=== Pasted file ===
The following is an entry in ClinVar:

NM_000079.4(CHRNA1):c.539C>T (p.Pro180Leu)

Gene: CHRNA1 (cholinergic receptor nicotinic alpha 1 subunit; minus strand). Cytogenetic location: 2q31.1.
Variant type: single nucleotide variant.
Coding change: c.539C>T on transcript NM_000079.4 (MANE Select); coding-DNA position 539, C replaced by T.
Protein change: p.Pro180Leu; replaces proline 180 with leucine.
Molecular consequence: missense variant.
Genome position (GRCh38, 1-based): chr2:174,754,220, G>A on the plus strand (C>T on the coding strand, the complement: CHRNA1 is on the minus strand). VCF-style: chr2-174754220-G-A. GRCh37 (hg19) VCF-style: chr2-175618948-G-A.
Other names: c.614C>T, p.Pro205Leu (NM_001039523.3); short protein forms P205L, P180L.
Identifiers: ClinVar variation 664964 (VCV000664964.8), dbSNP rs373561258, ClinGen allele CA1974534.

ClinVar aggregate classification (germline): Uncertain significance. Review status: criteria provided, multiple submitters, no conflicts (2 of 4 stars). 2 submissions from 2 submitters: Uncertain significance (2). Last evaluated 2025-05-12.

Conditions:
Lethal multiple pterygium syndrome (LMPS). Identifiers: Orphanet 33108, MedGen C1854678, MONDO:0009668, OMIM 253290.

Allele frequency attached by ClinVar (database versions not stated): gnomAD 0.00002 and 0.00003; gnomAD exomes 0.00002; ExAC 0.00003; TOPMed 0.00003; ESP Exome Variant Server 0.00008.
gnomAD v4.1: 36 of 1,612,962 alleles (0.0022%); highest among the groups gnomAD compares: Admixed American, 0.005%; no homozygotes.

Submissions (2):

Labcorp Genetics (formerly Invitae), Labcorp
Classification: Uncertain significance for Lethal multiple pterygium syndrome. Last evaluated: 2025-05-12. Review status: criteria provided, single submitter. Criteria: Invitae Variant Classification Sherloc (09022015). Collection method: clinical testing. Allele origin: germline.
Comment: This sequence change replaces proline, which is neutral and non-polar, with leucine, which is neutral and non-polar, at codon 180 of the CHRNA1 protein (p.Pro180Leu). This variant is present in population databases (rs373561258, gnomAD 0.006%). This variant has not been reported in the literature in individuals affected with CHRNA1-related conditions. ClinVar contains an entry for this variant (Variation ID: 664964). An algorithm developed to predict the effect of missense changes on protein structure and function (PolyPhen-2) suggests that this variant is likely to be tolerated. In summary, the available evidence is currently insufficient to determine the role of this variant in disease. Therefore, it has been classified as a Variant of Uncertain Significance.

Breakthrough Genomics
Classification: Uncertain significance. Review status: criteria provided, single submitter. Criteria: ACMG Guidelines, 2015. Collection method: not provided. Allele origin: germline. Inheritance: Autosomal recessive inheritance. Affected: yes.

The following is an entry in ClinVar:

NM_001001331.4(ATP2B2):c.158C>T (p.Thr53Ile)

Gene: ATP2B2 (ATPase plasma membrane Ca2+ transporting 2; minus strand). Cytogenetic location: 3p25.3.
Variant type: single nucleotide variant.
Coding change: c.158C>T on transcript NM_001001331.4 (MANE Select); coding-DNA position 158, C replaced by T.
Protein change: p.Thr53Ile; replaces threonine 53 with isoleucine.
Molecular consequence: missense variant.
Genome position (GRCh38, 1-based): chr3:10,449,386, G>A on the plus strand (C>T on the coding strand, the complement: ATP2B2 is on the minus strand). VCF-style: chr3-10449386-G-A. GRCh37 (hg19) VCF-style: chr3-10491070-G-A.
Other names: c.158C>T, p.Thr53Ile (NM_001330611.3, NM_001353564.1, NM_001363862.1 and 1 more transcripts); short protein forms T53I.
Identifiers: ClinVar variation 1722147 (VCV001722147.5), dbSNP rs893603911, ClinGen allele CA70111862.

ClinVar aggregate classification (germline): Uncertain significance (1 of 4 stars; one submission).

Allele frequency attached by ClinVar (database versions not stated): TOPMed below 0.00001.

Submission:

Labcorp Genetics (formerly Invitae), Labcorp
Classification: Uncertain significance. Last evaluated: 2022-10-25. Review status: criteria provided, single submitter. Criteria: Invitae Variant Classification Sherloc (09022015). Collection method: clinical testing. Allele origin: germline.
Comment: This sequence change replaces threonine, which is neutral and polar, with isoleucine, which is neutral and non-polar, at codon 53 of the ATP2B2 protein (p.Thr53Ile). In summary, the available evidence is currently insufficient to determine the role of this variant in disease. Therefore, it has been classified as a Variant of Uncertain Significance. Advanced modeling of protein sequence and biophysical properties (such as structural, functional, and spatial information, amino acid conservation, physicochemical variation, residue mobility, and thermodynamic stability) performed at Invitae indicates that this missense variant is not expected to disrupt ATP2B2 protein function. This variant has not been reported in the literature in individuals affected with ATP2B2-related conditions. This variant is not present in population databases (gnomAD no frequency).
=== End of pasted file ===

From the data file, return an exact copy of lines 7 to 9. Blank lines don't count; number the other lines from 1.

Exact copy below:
Molecular consequence: missense variant.
Genome position (GRCh38, 1-based): chr2:174,754,220, G>A on the plus strand (C>T on the coding strand, the complement: CHRNA1 is on the minus strand). VCF-style: chr2-174754220-G-A. GRCh37 (hg19) VCF-style: chr2-175618948-G-A.
Other names: c.614C>T, p.Pro205Leu (NM_001039523.3); short protein forms P205L, P180L.